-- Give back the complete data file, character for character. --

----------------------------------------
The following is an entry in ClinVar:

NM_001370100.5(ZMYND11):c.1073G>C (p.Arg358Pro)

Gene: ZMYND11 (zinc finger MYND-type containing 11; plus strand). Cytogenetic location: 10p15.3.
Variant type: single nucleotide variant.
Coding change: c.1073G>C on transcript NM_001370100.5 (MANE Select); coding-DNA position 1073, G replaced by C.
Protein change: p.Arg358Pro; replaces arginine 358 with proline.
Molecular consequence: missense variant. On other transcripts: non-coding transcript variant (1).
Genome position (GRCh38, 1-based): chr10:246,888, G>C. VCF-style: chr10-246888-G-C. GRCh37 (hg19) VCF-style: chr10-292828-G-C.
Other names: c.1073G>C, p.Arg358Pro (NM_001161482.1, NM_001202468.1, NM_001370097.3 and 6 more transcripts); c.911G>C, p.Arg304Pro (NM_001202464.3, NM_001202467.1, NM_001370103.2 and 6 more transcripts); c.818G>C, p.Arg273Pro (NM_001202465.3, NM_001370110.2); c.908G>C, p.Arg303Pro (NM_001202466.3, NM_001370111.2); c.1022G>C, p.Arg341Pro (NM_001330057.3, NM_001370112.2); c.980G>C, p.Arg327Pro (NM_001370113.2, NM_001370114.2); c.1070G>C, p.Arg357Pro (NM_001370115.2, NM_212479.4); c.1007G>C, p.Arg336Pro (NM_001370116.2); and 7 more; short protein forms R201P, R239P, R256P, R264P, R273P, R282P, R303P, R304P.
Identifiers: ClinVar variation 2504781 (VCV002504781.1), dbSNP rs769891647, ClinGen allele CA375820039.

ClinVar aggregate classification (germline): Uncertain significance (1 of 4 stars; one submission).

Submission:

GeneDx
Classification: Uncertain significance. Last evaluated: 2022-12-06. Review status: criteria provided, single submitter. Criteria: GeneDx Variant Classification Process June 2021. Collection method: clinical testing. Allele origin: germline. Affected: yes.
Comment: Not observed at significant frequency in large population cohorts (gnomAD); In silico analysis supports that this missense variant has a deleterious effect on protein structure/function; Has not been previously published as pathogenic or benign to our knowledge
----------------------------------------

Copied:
The following is an entry in ClinVar:

NM_001370100.5(ZMYND11):c.1073G>C (p.Arg358Pro)

Gene: ZMYND11 (zinc finger MYND-type containing 11; plus strand). Cytogenetic location: 10p15.3.
Variant type: single nucleotide variant.
Coding change: c.1073G>C on transcript NM_001370100.5 (MANE Select); coding-DNA position 1073, G replaced by C.
Protein change: p.Arg358Pro; replaces arginine 358 with proline.
Molecular consequence: missense variant. On other transcripts: non-coding transcript variant (1).
Genome position (GRCh38, 1-based): chr10:246,888, G>C. VCF-style: chr10-246888-G-C. GRCh37 (hg19) VCF-style: chr10-292828-G-C.
Other names: c.1073G>C, p.Arg358Pro (NM_001161482.1, NM_001202468.1, NM_001370097.3 and 6 more transcripts); c.911G>C, p.Arg304Pro (NM_001202464.3, NM_001202467.1, NM_001370103.2 and 6 more transcripts); c.818G>C, p.Arg273Pro (NM_001202465.3, NM_001370110.2); c.908G>C, p.Arg303Pro (NM_001202466.3, NM_001370111.2); c.1022G>C, p.Arg341Pro (NM_001330057.3, NM_001370112.2); c.980G>C, p.Arg327Pro (NM_001370113.2, NM_001370114.2); c.1070G>C, p.Arg357Pro (NM_001370115.2, NM_212479.4); c.1007G>C, p.Arg336Pro (NM_001370116.2); and 7 more; short protein forms R201P, R239P, R256P, R264P, R273P, R282P, R303P, R304P.
Identifiers: ClinVar variation 2504781 (VCV002504781.1), dbSNP rs769891647, ClinGen allele CA375820039.

ClinVar aggregate classification (germline): Uncertain significance (1 of 4 stars; one submission).

Submission:

GeneDx
Classification: Uncertain significance. Last evaluated: 2022-12-06. Review status: criteria provided, single submitter. Criteria: GeneDx Variant Classification Process June 2021. Collection method: clinical testing. Allele origin: germline. Affected: yes.
Comment: Not observed at significant frequency in large population cohorts (gnomAD); In silico analysis supports that this missense variant has a deleterious effect on protein structure/function; Has not been previously published as pathogenic or benign to our knowledge